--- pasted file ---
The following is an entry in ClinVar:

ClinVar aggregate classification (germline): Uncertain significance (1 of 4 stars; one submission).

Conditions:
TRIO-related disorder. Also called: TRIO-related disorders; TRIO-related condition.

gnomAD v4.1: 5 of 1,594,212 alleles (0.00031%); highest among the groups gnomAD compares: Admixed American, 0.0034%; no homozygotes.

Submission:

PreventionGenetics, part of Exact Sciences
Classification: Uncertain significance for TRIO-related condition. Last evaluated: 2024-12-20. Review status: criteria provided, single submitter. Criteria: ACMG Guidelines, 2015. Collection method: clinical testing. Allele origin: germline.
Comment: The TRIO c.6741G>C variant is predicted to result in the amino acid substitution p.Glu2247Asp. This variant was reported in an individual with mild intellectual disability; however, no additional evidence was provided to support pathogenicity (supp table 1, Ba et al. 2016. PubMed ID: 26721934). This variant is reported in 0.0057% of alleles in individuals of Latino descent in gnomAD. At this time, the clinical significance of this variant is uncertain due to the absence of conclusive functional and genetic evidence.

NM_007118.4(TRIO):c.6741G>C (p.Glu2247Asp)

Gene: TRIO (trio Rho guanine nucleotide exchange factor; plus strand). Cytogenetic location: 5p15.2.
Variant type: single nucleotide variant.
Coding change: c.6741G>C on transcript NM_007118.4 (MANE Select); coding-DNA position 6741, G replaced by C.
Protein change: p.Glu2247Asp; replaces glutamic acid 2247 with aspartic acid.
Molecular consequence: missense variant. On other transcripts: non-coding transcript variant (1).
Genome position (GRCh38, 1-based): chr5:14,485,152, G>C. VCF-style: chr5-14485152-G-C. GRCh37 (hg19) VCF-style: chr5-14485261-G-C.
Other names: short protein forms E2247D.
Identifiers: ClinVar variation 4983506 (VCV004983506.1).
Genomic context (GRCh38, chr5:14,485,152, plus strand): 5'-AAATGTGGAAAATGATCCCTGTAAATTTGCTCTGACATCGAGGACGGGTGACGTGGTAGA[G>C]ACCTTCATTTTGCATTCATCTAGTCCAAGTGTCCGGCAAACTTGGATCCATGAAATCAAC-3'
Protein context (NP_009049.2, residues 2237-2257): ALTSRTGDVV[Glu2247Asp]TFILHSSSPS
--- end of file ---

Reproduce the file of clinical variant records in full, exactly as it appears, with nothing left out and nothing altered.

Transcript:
The following is an entry in ClinVar:

ClinVar aggregate classification (germline): Uncertain significance (1 of 4 stars; one submission).

Conditions:
TRIO-related disorder. Also called: TRIO-related disorders; TRIO-related condition.

gnomAD v4.1: 5 of 1,594,212 alleles (0.00031%); highest among the groups gnomAD compares: Admixed American, 0.0034%; no homozygotes.

Submission:

PreventionGenetics, part of Exact Sciences
Classification: Uncertain significance for TRIO-related condition. Last evaluated: 2024-12-20. Review status: criteria provided, single submitter. Criteria: ACMG Guidelines, 2015. Collection method: clinical testing. Allele origin: germline.
Comment: The TRIO c.6741G>C variant is predicted to result in the amino acid substitution p.Glu2247Asp. This variant was reported in an individual with mild intellectual disability; however, no additional evidence was provided to support pathogenicity (supp table 1, Ba et al. 2016. PubMed ID: 26721934). This variant is reported in 0.0057% of alleles in individuals of Latino descent in gnomAD. At this time, the clinical significance of this variant is uncertain due to the absence of conclusive functional and genetic evidence.

NM_007118.4(TRIO):c.6741G>C (p.Glu2247Asp)

Gene: TRIO (trio Rho guanine nucleotide exchange factor; plus strand). Cytogenetic location: 5p15.2.
Variant type: single nucleotide variant.
Coding change: c.6741G>C on transcript NM_007118.4 (MANE Select); coding-DNA position 6741, G replaced by C.
Protein change: p.Glu2247Asp; replaces glutamic acid 2247 with aspartic acid.
Molecular consequence: missense variant. On other transcripts: non-coding transcript variant (1).
Genome position (GRCh38, 1-based): chr5:14,485,152, G>C. VCF-style: chr5-14485152-G-C. GRCh37 (hg19) VCF-style: chr5-14485261-G-C.
Other names: short protein forms E2247D.
Identifiers: ClinVar variation 4983506 (VCV004983506.1).
Genomic context (GRCh38, chr5:14,485,152, plus strand): 5'-AAATGTGGAAAATGATCCCTGTAAATTTGCTCTGACATCGAGGACGGGTGACGTGGTAGA[G>C]ACCTTCATTTTGCATTCATCTAGTCCAAGTGTCCGGCAAACTTGGATCCATGAAATCAAC-3'
Protein context (NP_009049.2, residues 2237-2257): ALTSRTGDVV[Glu2247Asp]TFILHSSSPS